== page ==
Fig. 1. Preparation of 22-gauge 3.5” spinal needle. 

Fig. 1. Preparation of 22-gauge 3.5” spinal needle. 


Varicella zoster  virus, a member of the herpes virus family, is a significant cause of morbidity. The incidence of Varicella  (chickenpox) is over 4 million cases per year whereas the incidence of zoster is 300,000 cases per year.3Primary infection with Varicella zoster  virus results in Varicella  (chickenpox); this is followed by a latent phase where the virus remains sequestered in dorsal root ganglia or the trigeminal ganglion. The virus usually remains dormant; however, it may be reactivated, leading to herpes zoster (shingles). Reactivation may be triggered by infection, immunosuppression, trauma, irradiation, malignancy, and advancing age.4,5Herpes zoster is characterized as severe pain in one or more dermatomes usually followed by a vesicular skin eruption 7 to 10 days later. Persistence of painful symptoms for 4–6 weeks after the termination of the acute phase of infection is referred to as PHN.6Prevalence of PHN is 9–45% of all cases of herpes zoster.7Early institution of sympathetic blockade has been advocated to decrease the incidence and severity of PHN.8,9This therapy remains controversial because a direct correlation between sympathetic blockade and prevention of PHN has not been proven by randomized prospective trials.

The ganglion impar is a solitary retroperitoneal structure. It is the fused terminal end of the paravertebral sympathetic chain and is found at the level of the sacrococcygeal junction (fig. 2). Neural blockade of the ganglion impar has been advocated as a means of managing intractable pelvic and perineal pain in cancer patients.10A review of the literature reveals very limited information on the usefulness of blockade of the ganglion impar for pain other than that of neoplastic origin.

Fig. 2. Needle placement for the paramedial approach to the ganglion impar. 

Fig. 2. Needle placement for the paramedial approach to the ganglion impar.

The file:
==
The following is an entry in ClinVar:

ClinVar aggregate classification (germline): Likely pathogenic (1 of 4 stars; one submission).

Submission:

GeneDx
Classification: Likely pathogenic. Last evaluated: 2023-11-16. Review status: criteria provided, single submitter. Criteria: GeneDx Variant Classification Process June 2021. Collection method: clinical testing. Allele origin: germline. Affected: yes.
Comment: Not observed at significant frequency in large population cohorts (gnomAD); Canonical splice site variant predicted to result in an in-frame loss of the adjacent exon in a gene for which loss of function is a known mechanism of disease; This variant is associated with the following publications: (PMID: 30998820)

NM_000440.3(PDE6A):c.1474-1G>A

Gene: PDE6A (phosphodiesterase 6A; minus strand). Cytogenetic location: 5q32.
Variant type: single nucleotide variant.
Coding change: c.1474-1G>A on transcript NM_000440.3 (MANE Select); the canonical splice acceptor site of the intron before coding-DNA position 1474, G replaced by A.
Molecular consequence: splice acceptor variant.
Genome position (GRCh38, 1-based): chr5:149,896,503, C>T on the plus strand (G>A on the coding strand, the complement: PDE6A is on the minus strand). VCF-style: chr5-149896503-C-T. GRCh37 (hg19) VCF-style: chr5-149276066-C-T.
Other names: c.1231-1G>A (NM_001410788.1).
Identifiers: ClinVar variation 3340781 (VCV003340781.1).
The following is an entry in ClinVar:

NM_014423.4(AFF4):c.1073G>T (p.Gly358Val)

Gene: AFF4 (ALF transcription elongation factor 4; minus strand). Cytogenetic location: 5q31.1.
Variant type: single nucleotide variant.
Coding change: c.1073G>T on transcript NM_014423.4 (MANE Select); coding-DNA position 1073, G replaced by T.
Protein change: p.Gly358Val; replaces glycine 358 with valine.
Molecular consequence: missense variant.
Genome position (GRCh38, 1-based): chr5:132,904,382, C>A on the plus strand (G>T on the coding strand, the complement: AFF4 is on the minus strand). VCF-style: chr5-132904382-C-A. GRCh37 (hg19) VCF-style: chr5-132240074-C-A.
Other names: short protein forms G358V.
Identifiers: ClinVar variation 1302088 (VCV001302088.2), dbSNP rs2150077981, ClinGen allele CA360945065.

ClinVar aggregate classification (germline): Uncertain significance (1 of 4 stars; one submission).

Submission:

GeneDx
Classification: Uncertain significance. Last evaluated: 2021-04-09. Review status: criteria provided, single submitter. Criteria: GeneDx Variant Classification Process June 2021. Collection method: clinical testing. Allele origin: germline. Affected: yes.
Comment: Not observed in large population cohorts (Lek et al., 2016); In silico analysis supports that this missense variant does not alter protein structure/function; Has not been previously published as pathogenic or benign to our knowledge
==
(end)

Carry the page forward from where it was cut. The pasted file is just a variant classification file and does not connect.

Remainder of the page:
The original technique for blockade of the ganglion impar described by Plancarte and Valazquez10involves a midline approach through the anococcygeal ligament with advancement of the needle tip cephalad to the anterior surface of the sacrococcygeal ligament. This technique involves placing one or two bends near the tip of the needle to more easily approximate the location of the ganglion.10However, a gently curved needle has also been advocated to negotiate around the natural curve of the coccyx.11Insertion of a finger in the rectum has been advocated as a safeguard against perforation of the rectum because it lies in close proximity to the solitary ganglion.10This technique can be quite uncomfortable in a patient with rectal pathology and also makes it difficult to maintain sterility during the procedure. Wemm Jr. and Saberski12advocate passing directly through the sacrococcygeal ligament to reach the ganglion impar. This approach can be useful in patients with normal anatomy but may prove challenging in patients with arthritic changes in the bones and calcification of the ligaments of the sacrum and coccyx. Raj et al .13briefly describe a paramedial approach to the ganglion which we have utilized in our clinic for several years. Huang14recently described a lateral approach to the ganglion approaching from below the transverse process of the coccyx inferior to the level of the sacrococcygeal junction. We believe a paramedial approach to the ganglion impar is a beneficial alternative because this technique does not require insertion of a finger in the rectum and may allow a greater tolerance of the procedure for patients and physicians.